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On Stage: ghost of a second chance

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For four years now Tom Mula has been Chicago's number-one Scrooge: star of the Goodman Theatre's annual holiday crowd pleaser, A Christmas Carol. But long before he tackled the role of the supreme skinflint, Mula played Scrooge's erstwhile business partner.

"I first did Christmas Carol at the age of 14," says Mula, "at the Little Theatre on the Square" in downstate Sullivan. "I played Marley in my friend Jim Allman's tire chains."

Jacob Marley's ghostly Christmas Eve appearance, dragging with him the bonds of bank locks and cash boxes, is one of the Dickens tale's most memorable sequences, of course. And it's Marley's visit that sets the tale in motion. Yet once the skeptical Scrooge is set on the road to reclamation, Marley's not heard from again; having worked for Scrooge's salvation, he doesn't win his own. And that always bothered Mula. So when Mula's friend director Terry McCabe brought his young daughter Hazel to see the Goodman show a couple of years ago, Mula was sympathetic to the girl's complaint: "Marley got a raw deal."

"These characters are very real to me," Mula says, "and I thought Hazel had a point. It stuck in my mind," and eventually took shape as the idea for a book that would explore Marley's adventures in the afterlife. Finally, this spring, "The book was ready to be born," Mula says. "So I turned down a handful of jobs and finished it in the fall."

The result is Jacob Marley's Christmas Carol, a brand-new entry in the ever-burgeoning genre of holiday fiction. Written in a briskly descriptive style that suggests Dickens without imitating or parodying him, the novella starts with news of Marley's death--just as Dickens's book does--and leads up to Scrooge's transformation from covetous old sinner to champion of charity.

But Mula's version offers different explanations for the events of the story. Deposited after his death in a supernatural countinghouse and subjected to the ultimate audit, Marley finds his spiritual debit sheet far surpasses his credit balance where it counts: in helping other people. But if he can produce in his old partner Scrooge a "Total and Complete Change of Heart" ("said Change must be Willing and Irreversible," the divine contract states), then Marley too will have a chance at eternal happiness.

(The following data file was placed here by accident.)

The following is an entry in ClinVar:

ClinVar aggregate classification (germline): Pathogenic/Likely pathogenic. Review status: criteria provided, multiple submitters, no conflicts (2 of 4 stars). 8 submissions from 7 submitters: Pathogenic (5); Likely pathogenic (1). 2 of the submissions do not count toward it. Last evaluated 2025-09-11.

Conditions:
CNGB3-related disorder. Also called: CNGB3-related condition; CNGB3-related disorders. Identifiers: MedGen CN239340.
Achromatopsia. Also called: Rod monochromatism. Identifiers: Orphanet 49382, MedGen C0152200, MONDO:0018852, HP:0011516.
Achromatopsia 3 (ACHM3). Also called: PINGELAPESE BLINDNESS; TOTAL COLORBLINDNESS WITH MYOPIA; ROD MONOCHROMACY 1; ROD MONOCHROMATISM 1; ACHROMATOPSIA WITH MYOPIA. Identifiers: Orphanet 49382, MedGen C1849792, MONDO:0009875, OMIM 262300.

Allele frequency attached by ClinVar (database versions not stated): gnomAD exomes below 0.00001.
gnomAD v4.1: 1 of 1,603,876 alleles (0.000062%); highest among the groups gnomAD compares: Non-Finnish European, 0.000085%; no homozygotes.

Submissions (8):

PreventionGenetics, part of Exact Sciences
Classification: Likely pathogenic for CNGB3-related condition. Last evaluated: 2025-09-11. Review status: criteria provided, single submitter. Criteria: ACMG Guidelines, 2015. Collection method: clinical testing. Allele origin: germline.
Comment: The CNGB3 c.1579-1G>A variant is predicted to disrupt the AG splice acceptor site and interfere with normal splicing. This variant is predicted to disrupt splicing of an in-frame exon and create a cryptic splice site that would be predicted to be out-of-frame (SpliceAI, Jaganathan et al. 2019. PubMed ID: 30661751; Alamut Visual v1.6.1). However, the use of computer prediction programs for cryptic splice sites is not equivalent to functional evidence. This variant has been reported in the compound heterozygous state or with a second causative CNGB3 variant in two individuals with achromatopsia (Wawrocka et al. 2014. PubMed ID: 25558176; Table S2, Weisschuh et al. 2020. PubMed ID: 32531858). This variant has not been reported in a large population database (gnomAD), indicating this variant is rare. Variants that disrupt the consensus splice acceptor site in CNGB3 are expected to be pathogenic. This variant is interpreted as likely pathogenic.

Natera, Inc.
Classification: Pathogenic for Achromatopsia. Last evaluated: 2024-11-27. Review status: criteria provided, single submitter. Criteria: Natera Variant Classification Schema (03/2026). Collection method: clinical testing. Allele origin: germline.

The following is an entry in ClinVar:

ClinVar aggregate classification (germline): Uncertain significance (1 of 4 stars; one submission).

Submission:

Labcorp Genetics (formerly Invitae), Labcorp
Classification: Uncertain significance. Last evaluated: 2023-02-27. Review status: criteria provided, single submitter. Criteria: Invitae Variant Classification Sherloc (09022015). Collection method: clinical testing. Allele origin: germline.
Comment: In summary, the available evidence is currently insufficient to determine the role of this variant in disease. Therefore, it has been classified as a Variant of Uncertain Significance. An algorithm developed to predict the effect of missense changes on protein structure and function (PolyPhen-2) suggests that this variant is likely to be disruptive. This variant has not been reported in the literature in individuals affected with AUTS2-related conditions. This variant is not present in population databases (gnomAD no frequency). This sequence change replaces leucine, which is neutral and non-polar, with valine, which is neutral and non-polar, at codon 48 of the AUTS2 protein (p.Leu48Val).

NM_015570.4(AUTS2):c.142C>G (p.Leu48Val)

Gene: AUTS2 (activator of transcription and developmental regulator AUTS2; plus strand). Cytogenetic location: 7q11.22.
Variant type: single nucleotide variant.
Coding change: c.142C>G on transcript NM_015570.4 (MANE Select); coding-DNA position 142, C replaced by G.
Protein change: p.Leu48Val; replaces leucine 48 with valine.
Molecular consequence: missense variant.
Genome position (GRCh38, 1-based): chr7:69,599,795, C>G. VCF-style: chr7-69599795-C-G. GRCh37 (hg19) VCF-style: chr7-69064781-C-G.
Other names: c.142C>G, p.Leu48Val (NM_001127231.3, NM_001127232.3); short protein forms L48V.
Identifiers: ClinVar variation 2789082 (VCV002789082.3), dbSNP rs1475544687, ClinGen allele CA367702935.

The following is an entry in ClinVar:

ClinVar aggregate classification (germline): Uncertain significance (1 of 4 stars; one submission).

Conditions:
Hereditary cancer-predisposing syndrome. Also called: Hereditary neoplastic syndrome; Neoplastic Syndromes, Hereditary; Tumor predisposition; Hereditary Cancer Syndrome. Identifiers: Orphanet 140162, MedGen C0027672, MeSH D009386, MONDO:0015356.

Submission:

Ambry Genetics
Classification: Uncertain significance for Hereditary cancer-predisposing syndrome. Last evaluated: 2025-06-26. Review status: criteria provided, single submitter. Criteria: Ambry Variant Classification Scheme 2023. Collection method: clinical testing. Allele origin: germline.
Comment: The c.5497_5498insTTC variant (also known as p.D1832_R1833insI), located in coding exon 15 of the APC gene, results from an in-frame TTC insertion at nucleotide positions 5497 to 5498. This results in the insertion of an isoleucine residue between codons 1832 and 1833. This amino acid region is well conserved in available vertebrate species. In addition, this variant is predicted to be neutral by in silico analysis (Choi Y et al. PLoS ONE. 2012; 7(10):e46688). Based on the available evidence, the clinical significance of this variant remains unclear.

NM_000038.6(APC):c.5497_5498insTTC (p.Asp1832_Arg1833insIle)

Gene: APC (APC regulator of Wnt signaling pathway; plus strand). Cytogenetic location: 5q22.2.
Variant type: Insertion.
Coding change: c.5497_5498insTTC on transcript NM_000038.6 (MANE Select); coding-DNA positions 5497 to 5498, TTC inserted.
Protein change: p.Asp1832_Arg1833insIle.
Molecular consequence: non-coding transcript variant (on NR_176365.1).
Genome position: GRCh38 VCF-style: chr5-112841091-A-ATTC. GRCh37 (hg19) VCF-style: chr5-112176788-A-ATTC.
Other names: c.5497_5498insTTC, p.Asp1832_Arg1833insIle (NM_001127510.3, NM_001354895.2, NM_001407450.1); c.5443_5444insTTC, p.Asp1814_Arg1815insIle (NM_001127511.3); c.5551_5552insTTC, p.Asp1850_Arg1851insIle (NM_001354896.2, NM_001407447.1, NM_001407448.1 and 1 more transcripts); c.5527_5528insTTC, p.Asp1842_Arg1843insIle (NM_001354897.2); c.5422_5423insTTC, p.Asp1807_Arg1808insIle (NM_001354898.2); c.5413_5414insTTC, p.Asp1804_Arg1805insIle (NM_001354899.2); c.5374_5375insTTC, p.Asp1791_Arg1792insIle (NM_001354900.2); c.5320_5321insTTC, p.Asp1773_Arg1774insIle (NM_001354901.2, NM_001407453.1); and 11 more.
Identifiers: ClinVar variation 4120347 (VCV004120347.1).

No task could seem more impossible. As hard-hearted as he is, Marley knows Scrooge is even worse; in fact, we learn, Scrooge's ruthless business schemings are what caused Marley's early demise. But he sets out on his heavenly work-release program in the company of a tiny tutelary spirit called a "bogle," a little-known creature of Celtic legend whose name survives in modern English's "bogeyman" and "boggle." The bogle--written as a sort of cross between Jiminy Cricket and Quentin Crisp--guides Marley in the use of magic to add pizzazz to his haunting of Scrooge: Marley's hellish appearance, we learn, is quite calculated for effect. When Scrooge proves even more obstinate than expected, Marley disguises himself as the Spirit of Christmas Past to take Scrooge on a flashback. But Marley hasn't bargained for a side effect: he sees his own past as well as Scrooge's, and it's not a pretty sight.

Mula's whimsical variations on Dickens's classic employ several familiar characters, including the jolly old businessman Fezziwig and the put-upon clerk Cratchit. ("Never liked him much," says Marley of Tiny Tim's dad. "No backbone. Works cheap, though.") It also acquaints us with new characters, among them Marley's drunken, distant father and the comic-grotesque inhabitants of a Dantean debtors' prison, and provides expansive descriptions of the crowded, squalid London of Dickens's day inspired by Gustave Dore's etchings.

A playwright as well as an actor--his stage writing credits include the musical Sylvia's Real Good Advice and The Golem, an adaptation of the Jewish legend--Mula admits that he initially felt uncomfortable in his first attempt at writing prose. "I was especially nervous about all the narration and exposition," he recalls. "I kept worrying that people would say, 'Why isn't anybody talking?' I had to keep reminding myself, 'It's OK, that's what fiction is.'"

Still, he's decided to launch his latest endeavor in the environment he's most accustomed to. On his night off from A Christmas Carol next week, he'll read his novella in the Goodman's 135-seat studio space. Well suited to a dramatic reading, with its strong, broadly drawn characters and visual imagery, the tale will be presented in a podium reading--rather like the ones Dickens gave.

The performance, which Mula estimates will run two hours with intermission, will benefit Season of Concern, the local theater industry's AIDS-support fund-raising project. It starts at 7:30 PM in the Goodman Theatre Studio, 200 S. Columbus; the suggested donation is $15. Call 443-3800 for reservations.

Art accompanying story in printed newspaper (not available in this archive): photo/Nathan Mandell.

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